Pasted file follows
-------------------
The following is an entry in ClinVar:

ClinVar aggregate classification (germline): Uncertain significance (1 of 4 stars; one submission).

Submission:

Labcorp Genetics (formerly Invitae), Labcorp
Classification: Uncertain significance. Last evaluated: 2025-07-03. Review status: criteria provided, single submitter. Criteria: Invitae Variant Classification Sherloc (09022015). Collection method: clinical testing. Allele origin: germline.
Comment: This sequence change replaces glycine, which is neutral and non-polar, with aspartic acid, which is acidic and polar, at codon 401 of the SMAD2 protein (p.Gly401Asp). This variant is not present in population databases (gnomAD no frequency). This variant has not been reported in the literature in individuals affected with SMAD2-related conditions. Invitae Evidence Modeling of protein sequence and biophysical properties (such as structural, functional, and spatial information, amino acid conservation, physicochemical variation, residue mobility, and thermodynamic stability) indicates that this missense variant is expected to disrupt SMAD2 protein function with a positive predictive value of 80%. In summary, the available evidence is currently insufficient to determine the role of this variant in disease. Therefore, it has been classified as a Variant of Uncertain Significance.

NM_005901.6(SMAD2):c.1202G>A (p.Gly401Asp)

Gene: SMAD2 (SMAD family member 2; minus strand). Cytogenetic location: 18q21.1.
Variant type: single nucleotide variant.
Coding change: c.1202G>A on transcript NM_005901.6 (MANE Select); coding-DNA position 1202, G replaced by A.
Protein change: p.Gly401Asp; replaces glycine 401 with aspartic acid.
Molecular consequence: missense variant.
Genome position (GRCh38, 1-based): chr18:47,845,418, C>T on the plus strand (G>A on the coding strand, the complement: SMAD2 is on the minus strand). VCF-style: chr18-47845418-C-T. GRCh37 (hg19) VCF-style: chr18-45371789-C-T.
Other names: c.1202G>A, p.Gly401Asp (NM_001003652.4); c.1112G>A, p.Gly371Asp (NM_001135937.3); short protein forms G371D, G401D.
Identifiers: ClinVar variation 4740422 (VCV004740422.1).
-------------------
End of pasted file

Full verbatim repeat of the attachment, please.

The following is an entry in ClinVar:

ClinVar aggregate classification (germline): Uncertain significance (1 of 4 stars; one submission).

Submission:

Labcorp Genetics (formerly Invitae), Labcorp
Classification: Uncertain significance. Last evaluated: 2025-07-03. Review status: criteria provided, single submitter. Criteria: Invitae Variant Classification Sherloc (09022015). Collection method: clinical testing. Allele origin: germline.
Comment: This sequence change replaces glycine, which is neutral and non-polar, with aspartic acid, which is acidic and polar, at codon 401 of the SMAD2 protein (p.Gly401Asp). This variant is not present in population databases (gnomAD no frequency). This variant has not been reported in the literature in individuals affected with SMAD2-related conditions. Invitae Evidence Modeling of protein sequence and biophysical properties (such as structural, functional, and spatial information, amino acid conservation, physicochemical variation, residue mobility, and thermodynamic stability) indicates that this missense variant is expected to disrupt SMAD2 protein function with a positive predictive value of 80%. In summary, the available evidence is currently insufficient to determine the role of this variant in disease. Therefore, it has been classified as a Variant of Uncertain Significance.

NM_005901.6(SMAD2):c.1202G>A (p.Gly401Asp)

Gene: SMAD2 (SMAD family member 2; minus strand). Cytogenetic location: 18q21.1.
Variant type: single nucleotide variant.
Coding change: c.1202G>A on transcript NM_005901.6 (MANE Select); coding-DNA position 1202, G replaced by A.
Protein change: p.Gly401Asp; replaces glycine 401 with aspartic acid.
Molecular consequence: missense variant.
Genome position (GRCh38, 1-based): chr18:47,845,418, C>T on the plus strand (G>A on the coding strand, the complement: SMAD2 is on the minus strand). VCF-style: chr18-47845418-C-T. GRCh37 (hg19) VCF-style: chr18-45371789-C-T.
Other names: c.1202G>A, p.Gly401Asp (NM_001003652.4); c.1112G>A, p.Gly371Asp (NM_001135937.3); short protein forms G371D, G401D.
Identifiers: ClinVar variation 4740422 (VCV004740422.1).